We headed straight for the show jumping ring, where the competition was well under way. We saw William Fox-Pitt, Jeanette Brakewell, Mark Todd and Paul Tapner (what a gorgeous guy, but I couldn't help noticing the wedding ring as he sailed past. Ah well). Alice Pearson was riding a horse called Beau Bear. When we looked in the programme, it turned out his dad was Alflora, who is also Zak's dad! Beau Bear is 12, so he is Zak's younger brother. He looked exactly like him, too.
I had arranged to meet up with a woman from the Your Horse forum who I get on really well with and who lives near Worksop. We'd emailed each other the day before and said we would get together and swapped mobile numbers. It's quite difficult to say you will meet someone when you don't know what they look like and only have clothing to go by, but we managed it. It was really nice to meet her (and her daughter) and swap stories for a while. An old friend of mine is on their yard, which I hadn't realised.
(Paul Tapner, this year's Badminton winner).
There are quite a few good trade stands, and it is absolutely essential that I make it to the Joules tent. How can I describe Joules clothing? It is more Laura Ashley than Laura Ashley. There. Do you remember Laura Ashley in the 80's when the clothing was romantic and you felt like Jane Eyre wearing it? Joules is very much like that, beautiful quality, and very 'english country garden'. Think 'tea dress' and you'll have it. I love every single thing they make. But it's expensive, so you have to tread carefully. I am thrilled with what I bought and will show you in a separate post. In the meantime you can go to Joules Clothing to see what I mean.In fact clothing in general is a big part of the occasion. You definitely go to 'see and be seen'. There was a lot of tweed in evidence as it was quite cold. I actually had mine in the car, but opted to wear my blue jacket instead. It is a massive fashion parade, even if it's trying desperately not to be. No woman is fooled. You do not wear sandals and a skirt, no matter how warm it gets. That screams 'townie'. And you do not wear riding boots and jodhpurs, unless you are twelve and begged your mother. You wear your Dubarry boots (two hundred pounds) or if you're a skinflint like me you wear very similar Dublin River Boots (roughly half the price). Only the very discerning can tell the difference. You wear your favourite skinny leg jeans, so it's only the top half that is different. You can wear either:
Kit A:- to spell out to anyone who cares to listen, 'I am a professional horsewoman and would be competing here today if my horse wasn't lame/stupid/too small. I opt for this look. You wear an equestrian jacket of some sort, you have your hair in a pony tail and wear a baseball cap with either Horseware/Joules/Toggi on it. Sunglasses are optional, Jack Russell is not.
Kit B:- 'I went to public school and own nearly as many acres as you see before you today.' This is the tweed set, preferably with matching hat. Hair could be down. You sport a border terrier or labrador.
You also take a picnic. This is essential. First timers lug a huge hamper around with them all day (putting it in the buggy and making the toddler walk is perfectly acceptable). The wise walk back to the car and get the folding chairs and rug out. This is very civilised but you do miss a lot of the action. You can buy food on the go (the poachers pasties are gorgeous) but it isn't very ladylike.Despite all this, the real heroes of the day are the horses. All of them seem absolutely enormous, even though I work with them every day of the week. The only event I've been to before my journeys to Chatsworth, is Badminton. Badminton is a 3 Day Event. This means you go on the Saturday and the only thing going on is the cross country phase, so you wander round all day watching it. Chatsworth is a 1 Day Event, so when you get there, the dressage is already in full swing in one area, the showjumping has started, and the cross country is about to start in the next few minutes. I can remember panicking as I didn't know which thing to watch first, but as you get used to it, you realise you can watch each phase for several hours, but you have to be prepared to make sacrifices. Watching Lucinda Fredericks' dressage test may mean missing Clayton Fredericks doing the showjumping, but you get used to it.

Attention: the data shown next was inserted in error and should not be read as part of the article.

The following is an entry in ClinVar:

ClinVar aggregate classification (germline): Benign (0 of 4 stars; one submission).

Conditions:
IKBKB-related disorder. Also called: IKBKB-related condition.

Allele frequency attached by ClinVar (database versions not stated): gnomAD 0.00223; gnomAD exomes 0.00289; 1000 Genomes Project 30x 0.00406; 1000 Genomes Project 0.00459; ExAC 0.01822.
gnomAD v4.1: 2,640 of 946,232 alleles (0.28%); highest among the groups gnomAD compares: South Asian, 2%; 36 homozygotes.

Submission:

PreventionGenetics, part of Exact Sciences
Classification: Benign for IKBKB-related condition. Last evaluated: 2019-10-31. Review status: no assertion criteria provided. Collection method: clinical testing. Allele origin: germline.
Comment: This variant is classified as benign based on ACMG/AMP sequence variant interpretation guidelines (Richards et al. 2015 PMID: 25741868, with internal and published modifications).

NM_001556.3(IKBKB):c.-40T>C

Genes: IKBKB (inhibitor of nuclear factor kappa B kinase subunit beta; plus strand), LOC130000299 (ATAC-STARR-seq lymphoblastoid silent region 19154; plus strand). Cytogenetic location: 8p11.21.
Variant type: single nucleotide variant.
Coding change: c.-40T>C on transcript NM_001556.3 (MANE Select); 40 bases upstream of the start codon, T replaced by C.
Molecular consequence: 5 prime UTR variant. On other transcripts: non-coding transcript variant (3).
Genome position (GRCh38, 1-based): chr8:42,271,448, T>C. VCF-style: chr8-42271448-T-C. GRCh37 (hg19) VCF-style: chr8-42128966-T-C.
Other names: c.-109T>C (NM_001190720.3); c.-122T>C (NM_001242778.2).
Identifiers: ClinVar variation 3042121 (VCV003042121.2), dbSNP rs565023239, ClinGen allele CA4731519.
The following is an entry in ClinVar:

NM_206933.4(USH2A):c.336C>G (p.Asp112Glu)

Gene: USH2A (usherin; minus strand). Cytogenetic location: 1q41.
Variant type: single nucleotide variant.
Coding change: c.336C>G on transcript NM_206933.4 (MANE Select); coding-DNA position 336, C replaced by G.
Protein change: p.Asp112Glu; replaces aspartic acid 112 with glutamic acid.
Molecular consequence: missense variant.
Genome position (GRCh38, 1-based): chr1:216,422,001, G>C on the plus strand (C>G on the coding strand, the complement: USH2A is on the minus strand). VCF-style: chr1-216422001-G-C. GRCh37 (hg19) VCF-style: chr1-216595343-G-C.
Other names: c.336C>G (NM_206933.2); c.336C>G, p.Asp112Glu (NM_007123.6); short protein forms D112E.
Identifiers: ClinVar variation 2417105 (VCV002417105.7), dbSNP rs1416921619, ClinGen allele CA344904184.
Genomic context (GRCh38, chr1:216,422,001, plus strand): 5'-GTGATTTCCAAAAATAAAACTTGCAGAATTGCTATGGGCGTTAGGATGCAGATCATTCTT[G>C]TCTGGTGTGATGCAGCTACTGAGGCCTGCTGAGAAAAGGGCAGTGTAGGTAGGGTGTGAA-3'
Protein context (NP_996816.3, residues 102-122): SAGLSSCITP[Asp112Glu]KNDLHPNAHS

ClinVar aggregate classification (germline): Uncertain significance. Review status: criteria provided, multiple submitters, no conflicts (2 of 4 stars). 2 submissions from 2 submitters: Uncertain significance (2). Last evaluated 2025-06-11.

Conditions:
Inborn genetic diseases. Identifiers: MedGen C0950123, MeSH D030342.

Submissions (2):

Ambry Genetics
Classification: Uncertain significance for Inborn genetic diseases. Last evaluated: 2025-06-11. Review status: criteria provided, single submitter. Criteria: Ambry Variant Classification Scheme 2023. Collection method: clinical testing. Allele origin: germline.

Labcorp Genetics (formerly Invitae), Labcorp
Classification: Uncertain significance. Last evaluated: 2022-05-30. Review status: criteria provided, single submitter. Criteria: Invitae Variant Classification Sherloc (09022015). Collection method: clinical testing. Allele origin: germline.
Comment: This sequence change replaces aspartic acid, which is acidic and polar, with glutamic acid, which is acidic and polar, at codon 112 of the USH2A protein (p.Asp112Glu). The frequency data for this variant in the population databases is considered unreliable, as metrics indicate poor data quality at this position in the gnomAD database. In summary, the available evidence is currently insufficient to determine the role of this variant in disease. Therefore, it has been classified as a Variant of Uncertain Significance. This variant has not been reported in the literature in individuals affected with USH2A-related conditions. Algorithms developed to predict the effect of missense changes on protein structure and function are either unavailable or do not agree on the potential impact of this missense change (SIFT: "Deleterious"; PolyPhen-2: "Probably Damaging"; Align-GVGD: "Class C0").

The cross country fences are huge, rather than technical. I think if you aren't horsey, you are just in awe that a horse can jump something so big, but if you can ride, especially if you hunt, you can feel physically sick watching it because you know you could do it yourself if pushed (and if you had the right horse). You know exactly when the horse should take off, and I actually find myself rocking in rhythm with the horse's stride. (Sad but true!)I had been thrilled that Pippa Funnell was riding today. She is my all-time heroine. We stood at one of the cross country fences and could hear over the tannoy that she was on her way. The camera was poised. Then we'd heard that she'd fallen at an earlier fence, but it sounded as though she was okay. Later on, though, we saw her jumping in the World Class series. A ripple of applause went round the arena, she jumped the first fence and had a pole down! Oh dear. Maybe next time, love.
But I went home very contented with my day, thrilled with everything (and everyone) we'd seen, clutching my purchases (hiding the silk scarf I'd bought at the bottom of the bag so Mr O is none the wiser. I won't be showing him until after I've taken the price tag off!) and aching all over from the amount of walking we've done. Wait until I next get on Barnaby, he won't know what's hit him.